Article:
A ‘fast lane’ for electrons
The study of ultra-pure materials still has many ways to surprise and delight! For delafossite metals it was shown that wires sculpted from the same single crystal have very different resistivities depending on the angle at which they are cut. From the fundamental physics point of view, the laws of bulk resistivity are being broken.
One of the most important properties of materials for future electronic technologies is the efficiency with which they allow an electrical current to pass. This property is described by a material-specific quantity called the resistivity. The ‘delafossites’ (named after French crystallographer Gabriel Delafosse) are special materials that can feature extremely low resistivities, as has been proven by extensive research in our Institute. Now, however, they have been shown to be even better than anyone had expected.
The resistivity of any material obeys a set of rules related to the underlying symmetries of its crystal lattice. In the delafossites, the atomic planes in which the electrons flow have the three-fold symmetry of an equilateral triangle. For such a symmetry, the resistivity is expected to be isotropic, in other words the value of resistivity is independent of the crystallographic direction along which it is measured. However, this statement is only true, strictly, for samples which look essentially infinite in all directions on the scale of the distance that the moving electrons can go before scattering, i.e. bouncing off some crystalline imperfection. In the delafossites, this distance, known as the mean free path, can be very long: up to one hundred thousand interatomic spacings, which is about 1000 times longer than in most commonly studied materials.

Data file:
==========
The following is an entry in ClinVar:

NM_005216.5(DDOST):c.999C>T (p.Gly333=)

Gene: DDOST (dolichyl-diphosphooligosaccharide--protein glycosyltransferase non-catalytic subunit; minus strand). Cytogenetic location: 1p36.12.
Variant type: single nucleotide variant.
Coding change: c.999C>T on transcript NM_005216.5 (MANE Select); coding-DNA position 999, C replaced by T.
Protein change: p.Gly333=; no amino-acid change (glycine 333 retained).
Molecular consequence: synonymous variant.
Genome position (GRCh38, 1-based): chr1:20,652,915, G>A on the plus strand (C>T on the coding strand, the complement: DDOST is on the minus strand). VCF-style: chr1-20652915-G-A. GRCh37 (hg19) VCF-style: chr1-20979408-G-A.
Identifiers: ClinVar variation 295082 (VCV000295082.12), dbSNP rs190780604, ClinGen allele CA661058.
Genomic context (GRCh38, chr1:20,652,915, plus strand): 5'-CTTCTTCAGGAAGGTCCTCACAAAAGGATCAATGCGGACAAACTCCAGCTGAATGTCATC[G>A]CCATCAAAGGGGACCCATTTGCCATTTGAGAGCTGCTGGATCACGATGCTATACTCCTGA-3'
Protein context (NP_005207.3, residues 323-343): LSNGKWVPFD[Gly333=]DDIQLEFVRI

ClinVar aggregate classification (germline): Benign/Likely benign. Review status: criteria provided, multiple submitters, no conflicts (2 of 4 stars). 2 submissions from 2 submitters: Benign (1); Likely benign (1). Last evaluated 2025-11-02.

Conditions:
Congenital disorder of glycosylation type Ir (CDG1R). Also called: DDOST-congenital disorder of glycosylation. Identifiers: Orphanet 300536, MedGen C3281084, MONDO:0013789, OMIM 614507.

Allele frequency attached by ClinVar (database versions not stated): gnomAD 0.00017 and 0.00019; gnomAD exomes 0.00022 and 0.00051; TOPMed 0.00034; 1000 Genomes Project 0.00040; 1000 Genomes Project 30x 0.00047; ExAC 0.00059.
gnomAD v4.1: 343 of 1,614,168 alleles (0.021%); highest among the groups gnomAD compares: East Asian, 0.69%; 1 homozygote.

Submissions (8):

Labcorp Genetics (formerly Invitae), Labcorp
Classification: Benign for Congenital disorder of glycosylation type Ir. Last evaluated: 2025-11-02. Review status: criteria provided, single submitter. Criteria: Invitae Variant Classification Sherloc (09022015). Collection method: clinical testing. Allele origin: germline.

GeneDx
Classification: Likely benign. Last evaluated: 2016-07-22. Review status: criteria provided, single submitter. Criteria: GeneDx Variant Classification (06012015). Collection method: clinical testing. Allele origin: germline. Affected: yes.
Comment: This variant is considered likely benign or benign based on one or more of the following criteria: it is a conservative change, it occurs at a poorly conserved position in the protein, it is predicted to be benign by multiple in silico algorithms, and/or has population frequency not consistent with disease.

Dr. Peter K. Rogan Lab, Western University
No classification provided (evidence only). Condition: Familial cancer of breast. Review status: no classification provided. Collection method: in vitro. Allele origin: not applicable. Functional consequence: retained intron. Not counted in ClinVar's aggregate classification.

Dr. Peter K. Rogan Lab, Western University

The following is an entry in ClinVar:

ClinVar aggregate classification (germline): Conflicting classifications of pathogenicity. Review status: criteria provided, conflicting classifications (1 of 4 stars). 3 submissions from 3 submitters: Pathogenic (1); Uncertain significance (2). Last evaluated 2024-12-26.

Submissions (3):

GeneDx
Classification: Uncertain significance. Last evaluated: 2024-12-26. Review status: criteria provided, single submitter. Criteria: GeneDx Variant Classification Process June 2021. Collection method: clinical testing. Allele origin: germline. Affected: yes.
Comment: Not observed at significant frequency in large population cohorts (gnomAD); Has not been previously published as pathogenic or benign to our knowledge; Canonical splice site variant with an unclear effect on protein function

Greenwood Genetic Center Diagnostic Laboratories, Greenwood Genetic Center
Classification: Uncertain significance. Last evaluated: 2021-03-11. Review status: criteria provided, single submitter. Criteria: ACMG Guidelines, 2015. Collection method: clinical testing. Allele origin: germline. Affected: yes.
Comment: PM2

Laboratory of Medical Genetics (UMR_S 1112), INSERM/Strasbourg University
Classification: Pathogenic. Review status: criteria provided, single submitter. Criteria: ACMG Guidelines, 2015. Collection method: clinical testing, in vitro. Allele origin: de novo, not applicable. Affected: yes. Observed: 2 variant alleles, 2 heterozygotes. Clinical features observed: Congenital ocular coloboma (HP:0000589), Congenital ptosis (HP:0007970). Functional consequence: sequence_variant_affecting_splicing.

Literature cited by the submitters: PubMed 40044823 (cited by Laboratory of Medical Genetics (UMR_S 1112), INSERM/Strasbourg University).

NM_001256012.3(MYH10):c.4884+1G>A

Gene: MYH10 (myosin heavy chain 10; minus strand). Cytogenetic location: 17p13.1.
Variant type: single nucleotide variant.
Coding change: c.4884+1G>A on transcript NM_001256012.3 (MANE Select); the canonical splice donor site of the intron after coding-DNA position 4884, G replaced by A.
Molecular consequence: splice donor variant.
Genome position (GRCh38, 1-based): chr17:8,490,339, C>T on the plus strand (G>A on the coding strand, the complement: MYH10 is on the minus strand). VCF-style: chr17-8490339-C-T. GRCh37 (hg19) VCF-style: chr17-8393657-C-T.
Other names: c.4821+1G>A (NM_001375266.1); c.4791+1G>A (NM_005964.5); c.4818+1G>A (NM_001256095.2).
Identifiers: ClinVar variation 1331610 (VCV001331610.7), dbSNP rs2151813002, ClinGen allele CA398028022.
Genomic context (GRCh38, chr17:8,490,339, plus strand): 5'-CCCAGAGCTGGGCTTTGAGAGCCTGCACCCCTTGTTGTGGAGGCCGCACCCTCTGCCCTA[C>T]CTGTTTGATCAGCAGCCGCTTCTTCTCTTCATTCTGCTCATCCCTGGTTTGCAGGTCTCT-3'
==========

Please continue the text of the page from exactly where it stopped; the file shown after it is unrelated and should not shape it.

This is not the only way in which the electrons in the delafossite metals are special. Instead of having a whole range of velocities like those of ordinary metals, they have only six different velocities. As a consequence, in a wire cut to be narrower than the mean free path, there is a big advantage if one of these preferred velocity directions is aligned with the wire. A team of researchers led from our Institute, in collaboration with colleagues from Stanford University, the University of British Columbia and University of Toronto, has shown that wires sculpted from the same single crystal have very different resistivities depending on the angle at which they are cut. From the fundamental physics point of view, the laws of bulk resistivity are being broken because by fabricating narrow device channels, the symmetry is being lowered relative to that of the underlying crystal lattice. In terms of potential applications, the work may also be influential because it shows how to beat the bulk properties of the host material in just the kind of narrow wires that will be used as interconnects in future electronic technologies. The study of ultra-pure materials still has many ways to surprise and delight!